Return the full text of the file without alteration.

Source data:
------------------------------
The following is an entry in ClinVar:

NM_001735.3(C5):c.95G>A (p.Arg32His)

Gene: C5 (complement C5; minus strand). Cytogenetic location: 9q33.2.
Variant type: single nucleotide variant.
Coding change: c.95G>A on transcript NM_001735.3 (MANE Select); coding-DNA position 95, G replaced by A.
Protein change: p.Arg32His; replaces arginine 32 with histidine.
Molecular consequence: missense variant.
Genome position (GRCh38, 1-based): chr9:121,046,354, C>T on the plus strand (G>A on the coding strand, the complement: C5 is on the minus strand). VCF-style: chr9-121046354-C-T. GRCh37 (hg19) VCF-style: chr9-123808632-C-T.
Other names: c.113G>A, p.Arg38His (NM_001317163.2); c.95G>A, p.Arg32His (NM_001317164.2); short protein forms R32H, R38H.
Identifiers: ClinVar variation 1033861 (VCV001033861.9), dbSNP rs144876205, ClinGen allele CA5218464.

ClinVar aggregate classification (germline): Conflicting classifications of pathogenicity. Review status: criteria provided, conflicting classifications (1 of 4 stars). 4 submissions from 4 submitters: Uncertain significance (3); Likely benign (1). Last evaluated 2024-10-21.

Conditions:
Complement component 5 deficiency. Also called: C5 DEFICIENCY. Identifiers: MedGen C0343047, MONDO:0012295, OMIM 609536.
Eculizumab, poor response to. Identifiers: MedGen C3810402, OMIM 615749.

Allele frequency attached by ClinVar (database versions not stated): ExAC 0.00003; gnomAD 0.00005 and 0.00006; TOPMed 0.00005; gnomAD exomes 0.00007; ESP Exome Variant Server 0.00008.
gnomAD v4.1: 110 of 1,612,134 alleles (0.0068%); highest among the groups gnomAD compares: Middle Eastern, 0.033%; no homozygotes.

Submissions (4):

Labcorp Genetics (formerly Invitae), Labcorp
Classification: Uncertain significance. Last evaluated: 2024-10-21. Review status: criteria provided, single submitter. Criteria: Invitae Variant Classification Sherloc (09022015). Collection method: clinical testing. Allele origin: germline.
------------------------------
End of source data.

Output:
The following is an entry in ClinVar:

NM_001735.3(C5):c.95G>A (p.Arg32His)

Gene: C5 (complement C5; minus strand). Cytogenetic location: 9q33.2.
Variant type: single nucleotide variant.
Coding change: c.95G>A on transcript NM_001735.3 (MANE Select); coding-DNA position 95, G replaced by A.
Protein change: p.Arg32His; replaces arginine 32 with histidine.
Molecular consequence: missense variant.
Genome position (GRCh38, 1-based): chr9:121,046,354, C>T on the plus strand (G>A on the coding strand, the complement: C5 is on the minus strand). VCF-style: chr9-121046354-C-T. GRCh37 (hg19) VCF-style: chr9-123808632-C-T.
Other names: c.113G>A, p.Arg38His (NM_001317163.2); c.95G>A, p.Arg32His (NM_001317164.2); short protein forms R32H, R38H.
Identifiers: ClinVar variation 1033861 (VCV001033861.9), dbSNP rs144876205, ClinGen allele CA5218464.

ClinVar aggregate classification (germline): Conflicting classifications of pathogenicity. Review status: criteria provided, conflicting classifications (1 of 4 stars). 4 submissions from 4 submitters: Uncertain significance (3); Likely benign (1). Last evaluated 2024-10-21.

Conditions:
Complement component 5 deficiency. Also called: C5 DEFICIENCY. Identifiers: MedGen C0343047, MONDO:0012295, OMIM 609536.
Eculizumab, poor response to. Identifiers: MedGen C3810402, OMIM 615749.

Allele frequency attached by ClinVar (database versions not stated): ExAC 0.00003; gnomAD 0.00005 and 0.00006; TOPMed 0.00005; gnomAD exomes 0.00007; ESP Exome Variant Server 0.00008.
gnomAD v4.1: 110 of 1,612,134 alleles (0.0068%); highest among the groups gnomAD compares: Middle Eastern, 0.033%; no homozygotes.

Submissions (4):

Labcorp Genetics (formerly Invitae), Labcorp
Classification: Uncertain significance. Last evaluated: 2024-10-21. Review status: criteria provided, single submitter. Criteria: Invitae Variant Classification Sherloc (09022015). Collection method: clinical testing. Allele origin: germline.